Since the Internet’s earliest days, patients have used online resources to share experiences, learn about diseases and treatments, and become advocates. In recent years we have seen these online communities evolve into centers of patient-driven research. Modern day, patient-driven research has the potential to be used as meaningful evidence as larger sets of data are gathered.
Datafication = the process of using technology
to turn many aspects of our lives into data.
With few researchers and clinicians specializing in myalgic encephalomyelitis (ME)/Chronic Fatigue Syndrome (CFS), many patients have become experts in ME/CFS specific research by doing their own online study of published literature. In addition, you make important observations about your own condition by living with it every day.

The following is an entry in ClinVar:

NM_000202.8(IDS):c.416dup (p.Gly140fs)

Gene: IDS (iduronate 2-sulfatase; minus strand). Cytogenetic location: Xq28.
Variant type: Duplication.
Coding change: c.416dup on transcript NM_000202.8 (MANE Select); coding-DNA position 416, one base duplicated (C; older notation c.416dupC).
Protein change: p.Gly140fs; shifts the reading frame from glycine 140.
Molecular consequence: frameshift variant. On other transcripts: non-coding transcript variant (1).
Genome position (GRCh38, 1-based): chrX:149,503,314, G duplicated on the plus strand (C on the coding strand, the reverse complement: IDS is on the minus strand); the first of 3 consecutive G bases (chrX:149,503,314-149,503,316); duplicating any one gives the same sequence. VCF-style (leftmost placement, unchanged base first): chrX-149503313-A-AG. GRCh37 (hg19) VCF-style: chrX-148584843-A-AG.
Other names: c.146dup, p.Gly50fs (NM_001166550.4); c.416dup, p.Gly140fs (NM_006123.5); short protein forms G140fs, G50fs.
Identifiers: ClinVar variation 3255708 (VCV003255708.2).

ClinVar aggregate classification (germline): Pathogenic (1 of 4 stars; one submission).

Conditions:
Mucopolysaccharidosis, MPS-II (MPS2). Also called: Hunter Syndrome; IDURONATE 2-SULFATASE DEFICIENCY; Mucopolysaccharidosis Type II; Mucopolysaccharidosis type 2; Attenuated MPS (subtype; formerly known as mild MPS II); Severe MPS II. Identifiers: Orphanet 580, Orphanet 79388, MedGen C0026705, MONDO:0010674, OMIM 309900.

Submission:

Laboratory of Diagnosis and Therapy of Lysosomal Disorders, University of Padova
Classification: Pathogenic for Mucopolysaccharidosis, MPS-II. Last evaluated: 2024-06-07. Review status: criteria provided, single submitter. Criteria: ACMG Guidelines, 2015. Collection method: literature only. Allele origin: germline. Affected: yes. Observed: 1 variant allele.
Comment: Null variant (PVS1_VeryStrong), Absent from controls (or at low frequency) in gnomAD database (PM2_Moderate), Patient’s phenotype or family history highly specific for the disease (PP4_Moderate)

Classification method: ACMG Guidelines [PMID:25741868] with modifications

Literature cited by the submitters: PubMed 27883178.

- UP band helps you understand how you sleep, move and eat
- Mio band, continuously tracks heart rate
- iFit Active band tracks everyday activity, sleep and nutrition
- … just to name a few
Though they are largely marketed as fitness or workout devices, they can be used to readily track things like sleep, activity, what you eat, heart rate and more. They typically come with an app for your Smartphones, which can be used to track and monitor many things using other apps or passively using the GPS. This translates to a lot of data; in some cases 24 hours, 7 days a week. This allows you to be the researcher, tracking and monitoring the things that are meaningful to you.
Now there are emerging ways for you to incorporate this data with important biological data. We are working on ways to collate all of this information; integrate it with your biological data (e.g., your gut microbiome), share it (if you want to) with others like you, and analyze it so that patterns can emerge.
Currently, there is no other experimental platform that allows for this type of discovery with and by the patients. But at the Solve ME/CFS Initiative we understand that you are critical to effective research. We must actively engage YOU – the patient – in our research efforts if we are to cure ME/CFS sooner rather than later.
Read the other blogs in this series on Breaking Down the Complexities of ME/CFS: